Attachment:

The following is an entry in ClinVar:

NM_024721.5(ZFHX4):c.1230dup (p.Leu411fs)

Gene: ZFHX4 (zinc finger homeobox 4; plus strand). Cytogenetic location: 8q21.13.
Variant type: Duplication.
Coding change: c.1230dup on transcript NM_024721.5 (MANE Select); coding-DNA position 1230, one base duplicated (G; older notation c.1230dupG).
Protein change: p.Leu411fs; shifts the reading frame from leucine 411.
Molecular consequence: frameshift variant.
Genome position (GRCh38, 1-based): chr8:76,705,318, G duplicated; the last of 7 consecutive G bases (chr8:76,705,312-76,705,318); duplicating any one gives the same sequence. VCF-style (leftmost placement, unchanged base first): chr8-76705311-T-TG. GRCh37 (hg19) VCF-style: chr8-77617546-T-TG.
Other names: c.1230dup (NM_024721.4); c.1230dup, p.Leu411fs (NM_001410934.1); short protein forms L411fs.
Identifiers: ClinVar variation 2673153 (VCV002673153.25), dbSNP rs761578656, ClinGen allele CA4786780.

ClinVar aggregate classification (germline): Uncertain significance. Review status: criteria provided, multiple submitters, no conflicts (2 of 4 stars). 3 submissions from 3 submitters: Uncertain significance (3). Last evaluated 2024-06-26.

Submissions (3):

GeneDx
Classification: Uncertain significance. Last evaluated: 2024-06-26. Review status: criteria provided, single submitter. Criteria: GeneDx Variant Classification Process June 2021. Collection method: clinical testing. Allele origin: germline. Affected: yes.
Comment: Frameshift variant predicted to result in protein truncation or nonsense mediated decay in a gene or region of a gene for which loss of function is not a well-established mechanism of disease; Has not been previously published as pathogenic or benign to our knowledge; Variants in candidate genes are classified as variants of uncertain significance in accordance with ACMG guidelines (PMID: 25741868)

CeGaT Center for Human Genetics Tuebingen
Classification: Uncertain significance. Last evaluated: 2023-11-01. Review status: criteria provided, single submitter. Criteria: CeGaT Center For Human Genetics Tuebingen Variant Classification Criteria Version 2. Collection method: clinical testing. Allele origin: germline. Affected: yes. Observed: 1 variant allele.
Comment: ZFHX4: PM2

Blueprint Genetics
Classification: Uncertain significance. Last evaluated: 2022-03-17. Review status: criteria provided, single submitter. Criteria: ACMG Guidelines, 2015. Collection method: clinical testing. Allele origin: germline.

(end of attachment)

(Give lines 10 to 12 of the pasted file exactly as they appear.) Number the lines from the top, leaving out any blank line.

Identifiers: ClinVar variation 2673153 (VCV002673153.25), dbSNP rs761578656, ClinGen allele CA4786780.

ClinVar aggregate classification (germline): Uncertain significance. Review status: criteria provided, multiple submitters, no conflicts (2 of 4 stars). 3 submissions from 3 submitters: Uncertain significance (3). Last evaluated 2024-06-26.

Submissions (3):